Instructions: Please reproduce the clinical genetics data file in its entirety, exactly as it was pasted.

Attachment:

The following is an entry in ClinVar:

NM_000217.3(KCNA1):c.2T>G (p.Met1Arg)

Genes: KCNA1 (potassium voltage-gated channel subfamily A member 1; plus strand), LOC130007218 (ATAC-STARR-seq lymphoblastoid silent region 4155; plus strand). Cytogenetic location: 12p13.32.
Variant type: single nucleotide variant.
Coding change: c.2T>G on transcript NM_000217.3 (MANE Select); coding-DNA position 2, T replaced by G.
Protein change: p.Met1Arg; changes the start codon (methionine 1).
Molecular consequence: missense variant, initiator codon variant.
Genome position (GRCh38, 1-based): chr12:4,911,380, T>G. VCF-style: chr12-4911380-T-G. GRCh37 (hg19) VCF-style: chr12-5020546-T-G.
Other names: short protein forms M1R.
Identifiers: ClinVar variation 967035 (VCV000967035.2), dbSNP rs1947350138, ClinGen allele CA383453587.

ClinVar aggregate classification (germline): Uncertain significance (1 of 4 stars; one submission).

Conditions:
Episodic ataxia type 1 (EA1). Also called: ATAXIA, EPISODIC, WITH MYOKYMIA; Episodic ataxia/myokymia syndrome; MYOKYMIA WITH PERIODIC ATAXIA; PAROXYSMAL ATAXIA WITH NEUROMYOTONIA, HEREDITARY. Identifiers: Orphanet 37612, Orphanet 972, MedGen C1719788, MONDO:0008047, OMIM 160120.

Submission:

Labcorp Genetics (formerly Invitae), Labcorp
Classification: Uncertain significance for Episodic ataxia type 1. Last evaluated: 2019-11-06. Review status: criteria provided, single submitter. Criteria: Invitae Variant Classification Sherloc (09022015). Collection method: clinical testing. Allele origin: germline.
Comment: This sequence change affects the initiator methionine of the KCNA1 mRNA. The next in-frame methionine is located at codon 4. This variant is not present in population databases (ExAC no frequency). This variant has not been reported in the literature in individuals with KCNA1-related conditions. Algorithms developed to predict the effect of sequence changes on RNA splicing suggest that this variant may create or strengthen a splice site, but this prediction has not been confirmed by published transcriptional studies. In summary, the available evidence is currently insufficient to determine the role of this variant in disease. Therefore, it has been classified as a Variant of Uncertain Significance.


The following is an entry in ClinVar:

NM_000217.3(KCNA1):c.2T>G (p.Met1Arg)

Genes: KCNA1 (potassium voltage-gated channel subfamily A member 1; plus strand), LOC130007218 (ATAC-STARR-seq lymphoblastoid silent region 4155; plus strand). Cytogenetic location: 12p13.32.
Variant type: single nucleotide variant.
Coding change: c.2T>G on transcript NM_000217.3 (MANE Select); coding-DNA position 2, T replaced by G.
Protein change: p.Met1Arg; changes the start codon (methionine 1).
Molecular consequence: missense variant, initiator codon variant.
Genome position (GRCh38, 1-based): chr12:4,911,380, T>G. VCF-style: chr12-4911380-T-G. GRCh37 (hg19) VCF-style: chr12-5020546-T-G.
Other names: short protein forms M1R.
Identifiers: ClinVar variation 967035 (VCV000967035.2), dbSNP rs1947350138, ClinGen allele CA383453587.

ClinVar aggregate classification (germline): Uncertain significance (1 of 4 stars; one submission).

Conditions:
Episodic ataxia type 1 (EA1). Also called: ATAXIA, EPISODIC, WITH MYOKYMIA; Episodic ataxia/myokymia syndrome; MYOKYMIA WITH PERIODIC ATAXIA; PAROXYSMAL ATAXIA WITH NEUROMYOTONIA, HEREDITARY. Identifiers: Orphanet 37612, Orphanet 972, MedGen C1719788, MONDO:0008047, OMIM 160120.

Submission:

Labcorp Genetics (formerly Invitae), Labcorp
Classification: Uncertain significance for Episodic ataxia type 1. Last evaluated: 2019-11-06. Review status: criteria provided, single submitter. Criteria: Invitae Variant Classification Sherloc (09022015). Collection method: clinical testing. Allele origin: germline.
Comment: This sequence change affects the initiator methionine of the KCNA1 mRNA. The next in-frame methionine is located at codon 4. This variant is not present in population databases (ExAC no frequency). This variant has not been reported in the literature in individuals with KCNA1-related conditions. Algorithms developed to predict the effect of sequence changes on RNA splicing suggest that this variant may create or strengthen a splice site, but this prediction has not been confirmed by published transcriptional studies. In summary, the available evidence is currently insufficient to determine the role of this variant in disease. Therefore, it has been classified as a Variant of Uncertain Significance.